There is probably no real life situation that can make the case for paying off debt before investing in stocks better than this one. Reality has a way of demolishing the most optimistic assumptions!
5. You don’t want to play with money you can’t afford to lose.
If you have unsecured debt when you’re investing in stocks, the debt functions as something like an unofficial margin loan against your portfolio. No, they’re not directly tied together, but unsecured debt represents a reduction in your liquid assets.
Considering once again the crash scenario outlined above, if your stock portfolio were to plummet, you would quickly realize that you’re playing with money that you can’t afford to lose. Making matters worse, job losses often accompany steep declines in the stock market. Should you lose your job in addition to taking a big hit on your portfolio – well, you get the picture . . . .
6. You can free up your cash flow to build your investments.
Earlier we talked about the need to use a combination of investment returns and contributions to build your investment portfolio over the long-term. This will be significantly more difficult to do if you are servicing a substantial amount of debt.
Debt represents a reduction in cash flow, that means that there’ll be less cash flow available to fund your investment portfolio. During years with negative returns in the stock market, this reduction in contributions could make investment progress difficult to come by.
Paying off debt cleans up your budget, and frees you to concentrate on the task at hand, which is growing your investment portfolio.
7. It can keep your mind clear.
Life is complicated in the 21st century – there’s no doubt about it. We’re all trying desperately to multitask – but multitasking is one of those kind-sounding activities that’s heavily overrated. The reality is that you can handle only so much before all the activity begins to interfere with your ability to think clearly.
By paying off debt, you remove one major item from your to-do list, and that frees up your time for more productive activities. In addition, since debt is a source of worry, it has a way of interfering with free thought. The sooner you pay it off, the easier it will be to concentrate on everything else you’re doing in life, including building your investment portfolio.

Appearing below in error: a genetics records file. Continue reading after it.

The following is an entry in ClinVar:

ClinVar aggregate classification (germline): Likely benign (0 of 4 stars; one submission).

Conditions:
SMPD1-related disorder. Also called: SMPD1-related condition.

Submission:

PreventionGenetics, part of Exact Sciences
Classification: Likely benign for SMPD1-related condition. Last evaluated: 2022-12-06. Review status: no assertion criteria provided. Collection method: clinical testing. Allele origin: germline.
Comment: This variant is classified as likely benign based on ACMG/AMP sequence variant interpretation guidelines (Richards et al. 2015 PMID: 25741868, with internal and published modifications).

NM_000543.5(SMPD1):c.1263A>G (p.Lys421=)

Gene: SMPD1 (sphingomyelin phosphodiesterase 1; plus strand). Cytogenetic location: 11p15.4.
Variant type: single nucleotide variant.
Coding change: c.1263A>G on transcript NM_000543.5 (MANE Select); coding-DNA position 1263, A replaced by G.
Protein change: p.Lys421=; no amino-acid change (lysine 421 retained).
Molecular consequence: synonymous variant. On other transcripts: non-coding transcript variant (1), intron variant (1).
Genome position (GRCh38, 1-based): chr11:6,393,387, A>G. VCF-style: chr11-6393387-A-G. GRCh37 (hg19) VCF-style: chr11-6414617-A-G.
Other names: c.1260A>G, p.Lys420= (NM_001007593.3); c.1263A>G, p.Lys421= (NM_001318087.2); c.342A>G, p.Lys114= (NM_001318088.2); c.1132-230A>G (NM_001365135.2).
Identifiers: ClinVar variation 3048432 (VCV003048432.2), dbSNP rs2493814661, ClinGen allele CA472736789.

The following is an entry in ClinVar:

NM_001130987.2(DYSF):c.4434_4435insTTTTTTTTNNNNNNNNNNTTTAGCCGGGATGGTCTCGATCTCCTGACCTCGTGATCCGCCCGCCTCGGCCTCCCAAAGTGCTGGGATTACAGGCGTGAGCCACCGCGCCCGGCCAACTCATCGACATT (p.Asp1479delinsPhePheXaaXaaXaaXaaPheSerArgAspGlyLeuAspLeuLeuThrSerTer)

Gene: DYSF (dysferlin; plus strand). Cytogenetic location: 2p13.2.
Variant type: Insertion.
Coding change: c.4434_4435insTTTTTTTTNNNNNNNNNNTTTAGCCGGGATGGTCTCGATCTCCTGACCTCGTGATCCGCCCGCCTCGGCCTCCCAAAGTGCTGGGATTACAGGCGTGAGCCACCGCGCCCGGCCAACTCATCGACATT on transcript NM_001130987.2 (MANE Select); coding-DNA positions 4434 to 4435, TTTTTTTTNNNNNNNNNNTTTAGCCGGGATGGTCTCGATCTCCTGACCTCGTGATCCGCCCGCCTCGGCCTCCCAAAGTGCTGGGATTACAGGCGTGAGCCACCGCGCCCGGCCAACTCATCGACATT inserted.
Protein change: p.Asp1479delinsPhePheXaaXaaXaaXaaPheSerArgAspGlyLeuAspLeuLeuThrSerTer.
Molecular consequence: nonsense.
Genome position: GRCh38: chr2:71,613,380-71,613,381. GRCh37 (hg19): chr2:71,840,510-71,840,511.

Though it may seem like an annoying extra step, paying off debt before investing in stocks is one of the best preliminary steps you can take to becoming a successful long-term investor. Bite the bullet now, clean up your finances, and free yourself to concentrate on building up your net worth. You’ll never regret it.
Are you avoiding paying off debt and investing instead? Why? Leave a comment!
Tony Famiano says
I have over $800,000 in my non taxable portfolio (does not include equity in my home of $250,000, 401k etc). I have an employment agreement that states I will relocate into the South region of the U.S. within the next 18 months. I live in an area of Chicago, IL that has been devastated by foreclosures and short sales (area code 60177. 40% of the homes on my street out of 42 houses total). As a result, my home that I paid $760,000 (and put another $75,000 into) for in July of 2008 will now only comp out at $575-600,000 at best. I owe $348,000 and would love to pay it off with cash but can’t fathom the equity hit if I sell it. This market probably won’t come back around to pre recession pricing for another 10-15 years.
What should I do?
Michael Gauthier says
Is your area a good rental market? Do you see yourself moving back to the Chicago area in the future. If you have decent financing, then I would try to rent it out and see how the numbers look from an investment perspective.
Secondly, I would also look at the market you are moving into. You might find that for the $575k-$600k that you would get for your current home is plenty to use (after paying off your mortgage of $348k) to get you into a comparable home. Don’t let what something used to be worth, impact you make the right decisions now!
Patrick Lewis says
I never knew about this site, and I love that it is a site that gives biblical support in addition to good business sense for its financial reasons. Thanks a lot!
Michael Gauthier says
Thanks Patrick! Hope to see you back here soon.
Hello! Thanks for the article! I have a question for you. I have about $7,000 in stocks (I’ve only had them for 8 months now so no real returns or losses, it’s stayed about even give or take gains/losses). I also have a lingering $1,500 credit card balance that between paying rent, student loans, car loan, bills, etc I cannot seem to pay off. Would it hurt me in terms of taxes (or anything else) to take out of my stock account to payoff my credit card balance? What would you suggest I do? Thank you!